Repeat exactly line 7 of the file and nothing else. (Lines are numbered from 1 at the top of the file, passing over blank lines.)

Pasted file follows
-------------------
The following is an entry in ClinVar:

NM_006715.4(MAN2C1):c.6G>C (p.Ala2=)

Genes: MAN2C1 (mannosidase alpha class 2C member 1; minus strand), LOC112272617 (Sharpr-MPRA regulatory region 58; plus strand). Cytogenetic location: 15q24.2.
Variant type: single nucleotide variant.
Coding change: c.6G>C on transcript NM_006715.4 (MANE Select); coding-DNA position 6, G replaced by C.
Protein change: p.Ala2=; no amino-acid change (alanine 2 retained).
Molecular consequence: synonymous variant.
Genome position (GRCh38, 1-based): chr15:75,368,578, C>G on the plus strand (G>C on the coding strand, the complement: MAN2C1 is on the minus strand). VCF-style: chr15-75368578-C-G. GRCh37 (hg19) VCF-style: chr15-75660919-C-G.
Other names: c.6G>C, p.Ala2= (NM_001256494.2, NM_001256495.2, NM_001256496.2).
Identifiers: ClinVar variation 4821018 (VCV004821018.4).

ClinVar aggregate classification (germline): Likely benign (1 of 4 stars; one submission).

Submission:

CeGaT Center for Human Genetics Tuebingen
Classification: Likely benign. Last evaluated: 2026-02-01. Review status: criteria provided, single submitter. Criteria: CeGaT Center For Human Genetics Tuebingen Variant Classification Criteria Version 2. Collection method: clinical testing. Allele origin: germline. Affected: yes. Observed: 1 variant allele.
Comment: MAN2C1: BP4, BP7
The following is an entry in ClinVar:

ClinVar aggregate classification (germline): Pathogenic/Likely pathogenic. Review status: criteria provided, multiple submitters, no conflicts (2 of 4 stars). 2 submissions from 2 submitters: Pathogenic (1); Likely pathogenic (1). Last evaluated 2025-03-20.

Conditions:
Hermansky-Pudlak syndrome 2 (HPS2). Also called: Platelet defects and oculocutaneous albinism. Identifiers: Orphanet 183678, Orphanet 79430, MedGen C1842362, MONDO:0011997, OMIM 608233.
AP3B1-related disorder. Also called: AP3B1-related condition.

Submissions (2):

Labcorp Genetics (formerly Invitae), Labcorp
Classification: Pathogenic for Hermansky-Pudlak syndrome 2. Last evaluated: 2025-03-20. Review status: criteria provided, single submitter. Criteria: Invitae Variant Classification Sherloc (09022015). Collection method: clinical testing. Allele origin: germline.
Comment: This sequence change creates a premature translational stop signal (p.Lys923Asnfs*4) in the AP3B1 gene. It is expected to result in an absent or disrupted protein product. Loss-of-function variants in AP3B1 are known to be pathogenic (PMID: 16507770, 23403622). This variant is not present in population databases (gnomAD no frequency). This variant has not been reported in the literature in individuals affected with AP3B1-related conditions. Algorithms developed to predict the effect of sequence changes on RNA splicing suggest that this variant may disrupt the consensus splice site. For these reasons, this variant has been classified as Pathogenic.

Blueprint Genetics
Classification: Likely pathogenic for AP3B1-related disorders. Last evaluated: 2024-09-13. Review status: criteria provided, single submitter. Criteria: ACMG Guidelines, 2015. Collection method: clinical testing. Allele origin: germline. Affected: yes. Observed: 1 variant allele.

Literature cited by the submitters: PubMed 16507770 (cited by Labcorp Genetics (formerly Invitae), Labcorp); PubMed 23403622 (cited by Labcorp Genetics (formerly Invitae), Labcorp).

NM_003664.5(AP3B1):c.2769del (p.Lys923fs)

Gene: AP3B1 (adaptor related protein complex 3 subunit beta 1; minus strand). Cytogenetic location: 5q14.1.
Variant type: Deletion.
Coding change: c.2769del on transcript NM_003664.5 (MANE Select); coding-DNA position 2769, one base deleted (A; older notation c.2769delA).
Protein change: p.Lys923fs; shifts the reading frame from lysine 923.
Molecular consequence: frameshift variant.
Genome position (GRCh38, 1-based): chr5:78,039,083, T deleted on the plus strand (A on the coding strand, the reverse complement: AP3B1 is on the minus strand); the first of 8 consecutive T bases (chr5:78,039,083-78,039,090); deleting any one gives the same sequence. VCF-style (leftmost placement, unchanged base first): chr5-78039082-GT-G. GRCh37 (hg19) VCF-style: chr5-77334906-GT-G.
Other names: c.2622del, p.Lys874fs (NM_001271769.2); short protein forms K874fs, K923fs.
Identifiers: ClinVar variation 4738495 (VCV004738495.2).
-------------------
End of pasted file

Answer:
Molecular consequence: synonymous variant.